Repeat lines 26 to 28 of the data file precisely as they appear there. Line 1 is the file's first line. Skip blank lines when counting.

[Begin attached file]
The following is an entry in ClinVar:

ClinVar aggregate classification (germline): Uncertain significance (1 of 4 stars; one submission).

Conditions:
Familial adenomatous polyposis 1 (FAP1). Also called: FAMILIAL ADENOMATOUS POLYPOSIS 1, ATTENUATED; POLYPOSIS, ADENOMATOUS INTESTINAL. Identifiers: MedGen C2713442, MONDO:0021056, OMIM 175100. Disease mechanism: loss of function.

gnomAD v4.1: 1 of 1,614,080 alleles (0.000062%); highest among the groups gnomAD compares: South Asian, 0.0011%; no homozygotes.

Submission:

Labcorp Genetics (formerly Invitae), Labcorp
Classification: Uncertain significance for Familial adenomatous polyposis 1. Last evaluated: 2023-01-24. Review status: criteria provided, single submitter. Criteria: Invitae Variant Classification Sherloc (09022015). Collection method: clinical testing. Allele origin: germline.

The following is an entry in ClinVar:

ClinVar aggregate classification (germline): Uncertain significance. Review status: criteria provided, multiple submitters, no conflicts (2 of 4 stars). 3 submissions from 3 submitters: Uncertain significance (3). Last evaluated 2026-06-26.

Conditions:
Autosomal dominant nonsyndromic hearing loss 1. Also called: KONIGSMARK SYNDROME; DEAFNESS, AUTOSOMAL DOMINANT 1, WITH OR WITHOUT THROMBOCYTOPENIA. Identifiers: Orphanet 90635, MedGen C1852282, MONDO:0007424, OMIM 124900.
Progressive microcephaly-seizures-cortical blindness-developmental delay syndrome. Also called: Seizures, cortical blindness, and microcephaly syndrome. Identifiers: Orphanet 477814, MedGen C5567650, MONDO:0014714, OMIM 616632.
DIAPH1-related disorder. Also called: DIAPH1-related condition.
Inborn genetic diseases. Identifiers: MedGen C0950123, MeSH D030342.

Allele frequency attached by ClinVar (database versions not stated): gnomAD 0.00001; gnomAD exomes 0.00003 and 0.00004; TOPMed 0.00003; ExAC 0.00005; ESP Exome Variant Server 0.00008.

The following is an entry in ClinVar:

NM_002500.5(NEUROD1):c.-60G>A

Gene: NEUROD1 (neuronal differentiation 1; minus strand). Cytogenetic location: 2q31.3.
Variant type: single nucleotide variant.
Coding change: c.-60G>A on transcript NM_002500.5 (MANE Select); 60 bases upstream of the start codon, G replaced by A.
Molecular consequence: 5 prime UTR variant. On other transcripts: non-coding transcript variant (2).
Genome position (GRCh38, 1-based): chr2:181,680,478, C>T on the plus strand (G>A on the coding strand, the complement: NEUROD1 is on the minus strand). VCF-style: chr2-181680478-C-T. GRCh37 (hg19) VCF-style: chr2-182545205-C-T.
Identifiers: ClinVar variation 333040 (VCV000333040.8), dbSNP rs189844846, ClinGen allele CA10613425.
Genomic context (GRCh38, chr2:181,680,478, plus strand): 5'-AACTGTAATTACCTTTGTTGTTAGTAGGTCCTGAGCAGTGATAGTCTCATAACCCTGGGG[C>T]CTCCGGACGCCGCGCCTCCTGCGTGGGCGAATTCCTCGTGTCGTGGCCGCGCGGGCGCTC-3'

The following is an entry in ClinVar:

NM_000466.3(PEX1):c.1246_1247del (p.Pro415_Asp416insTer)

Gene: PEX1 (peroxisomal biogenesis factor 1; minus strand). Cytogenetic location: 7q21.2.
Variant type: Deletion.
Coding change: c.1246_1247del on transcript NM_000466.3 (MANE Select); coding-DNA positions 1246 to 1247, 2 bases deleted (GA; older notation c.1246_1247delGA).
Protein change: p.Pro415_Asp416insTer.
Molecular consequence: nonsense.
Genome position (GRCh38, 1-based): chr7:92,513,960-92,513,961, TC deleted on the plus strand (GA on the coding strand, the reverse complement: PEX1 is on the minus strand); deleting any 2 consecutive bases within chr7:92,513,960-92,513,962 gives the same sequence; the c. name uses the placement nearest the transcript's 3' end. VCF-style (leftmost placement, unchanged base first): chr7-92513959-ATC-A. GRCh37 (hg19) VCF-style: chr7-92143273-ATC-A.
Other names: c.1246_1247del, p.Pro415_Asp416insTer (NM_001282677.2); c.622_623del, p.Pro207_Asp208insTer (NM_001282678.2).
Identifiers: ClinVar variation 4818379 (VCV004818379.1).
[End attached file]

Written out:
The following is an entry in ClinVar:

NM_000466.3(PEX1):c.1246_1247del (p.Pro415_Asp416insTer)

Gene: PEX1 (peroxisomal biogenesis factor 1; minus strand). Cytogenetic location: 7q21.2.